Today’s dominated internal-combustion engine cars may be the least-used, environmentally-straining, time-consuming, and (in terms of accidents) the most dangerous machines on the planet: anyone using them for one hour a day with a traveling passenger might come up with a load of maybe two percent of the available seat kilometers. When these cars are used, the environmental impact is considerable. Not only are the traffic jams time-consuming, but also the non-productive time at the wheel would have to be calculated in order to capture the overall economic burden.
Shrinking pools in sight
All these challenges can be solved with technologies available today and at a reasonable cost. Emerging new car manufacturers such as Tesla or the sharing economy business models bring the established manufacturers under pressure: For autonomous vehicles are not only (still) one of the halfway accepted status symbols. According to forecasts, they will also make road traffic significantly safer and reduce accident rates. They also promise drivers the freedom to engage in meaningful work while driving.
It is becoming apparent that this combination of regulation (promotion of electric vehicles, shared mobility), technology (autonomous vehicles), disruption (new car insurance) and social factors (cars are no longer considered a status symbol in the U30 generation) Premium pools will globally reduce 18 to 60 percent by 2030 and 54 to 84 percent by 2040, according to analysts at Morgan Stanley. The most likely scenario is also uncomfortable for the insurance industry with a 55 percent drop.
Differences in the assessment
There are remarkably large differences between the insurance companies in assessing how quickly the changes in the premium pools will be reflected. For some, the conditions for car insurance will hardly change in the next ten years. The bonus pools would drop someday, but that should not be so fast. Insurers believe that a significant proportion of vehicles will still be insured today, some with additional semi-autonomous driver assistance systems. Towards the end of the next decade, autonomous vehicles could become more and more of an issue. Correspondingly, the insurance covers would take place depending on the chosen legal regulation and new risks (such as cyber risks, car rental instead of purchase,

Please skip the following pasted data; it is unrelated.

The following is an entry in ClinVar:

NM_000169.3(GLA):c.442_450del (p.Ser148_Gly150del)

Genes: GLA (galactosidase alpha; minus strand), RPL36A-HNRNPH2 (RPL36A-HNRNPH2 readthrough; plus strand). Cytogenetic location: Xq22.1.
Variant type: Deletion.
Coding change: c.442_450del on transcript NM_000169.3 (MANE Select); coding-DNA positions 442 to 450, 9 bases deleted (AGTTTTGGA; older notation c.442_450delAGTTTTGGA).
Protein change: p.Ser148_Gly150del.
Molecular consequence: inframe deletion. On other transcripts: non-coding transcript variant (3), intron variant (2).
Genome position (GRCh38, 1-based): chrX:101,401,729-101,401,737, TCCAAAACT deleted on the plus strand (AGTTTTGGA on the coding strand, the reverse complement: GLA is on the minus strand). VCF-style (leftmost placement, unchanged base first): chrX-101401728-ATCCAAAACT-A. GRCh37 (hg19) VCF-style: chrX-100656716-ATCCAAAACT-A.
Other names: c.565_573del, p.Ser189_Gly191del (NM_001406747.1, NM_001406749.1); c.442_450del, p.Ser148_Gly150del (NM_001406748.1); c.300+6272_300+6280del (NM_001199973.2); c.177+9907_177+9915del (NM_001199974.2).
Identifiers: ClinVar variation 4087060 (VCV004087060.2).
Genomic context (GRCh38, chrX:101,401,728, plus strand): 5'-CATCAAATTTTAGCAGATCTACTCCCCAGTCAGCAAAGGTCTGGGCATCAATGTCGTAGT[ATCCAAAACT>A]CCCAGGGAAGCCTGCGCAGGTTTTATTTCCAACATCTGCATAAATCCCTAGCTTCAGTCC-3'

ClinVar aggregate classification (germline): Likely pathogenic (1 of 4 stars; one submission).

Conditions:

By contrast, various coverages in the hull area would hardly be significantly changed (partial risk, collision coverage). How the premium pools will develop in the longer term will very much depend on how the damage frequencies and the claims expenditures will evolve, ie how fast today’s vehicles will be replaced by new semi-autonomous vehicles or even autonomous vehicles. When assessing the risk of a highly automated vehicle, in the future insurers will above all have to assess the quality of the installed safety systems in the interaction between active and passive safety.
According to analysts, the tendency of insurance companies to expect slow changes is deceptive: if a whole load of attractive electric new vehicles enters dealers’ showcases, then the introduction of catalytic converters is the appropriate model – and then the 70 percent exchange rate required the private vehicle fleet only a few years, supported by small tax incentives.
Car parts also have what it takes to decimate insurers’ premium pools. Insurance companies see this – and often act in a similar way, by participating in appropriate platforms or startups or developing new products. The sharing economy is a megatrend that insurance companies will not be able to avoid. The question will be how this affects the premiums.
On the one hand, it can be assumed that fewer vehicles can be found in traffic and the premium volume is correspondingly reduced. On the other hand, the increased use of vehicles changes the risk profile (higher loss frequency), so new approaches have to be examined in underwriting. The insurance side also raises the question of whether or to what extent entire communities can be insured in the future and possibly more fleet solutions come into play.
In the longer term, according to analysts open, whether the entry pays off in completely new areas, such as exchange platforms or transport services and whether a premium kink can be caught. Here, however, the side effect seems more important than the main effect: insurance companies learn first-hand how the new business models work – and they can collect relevant data and calculate premiums.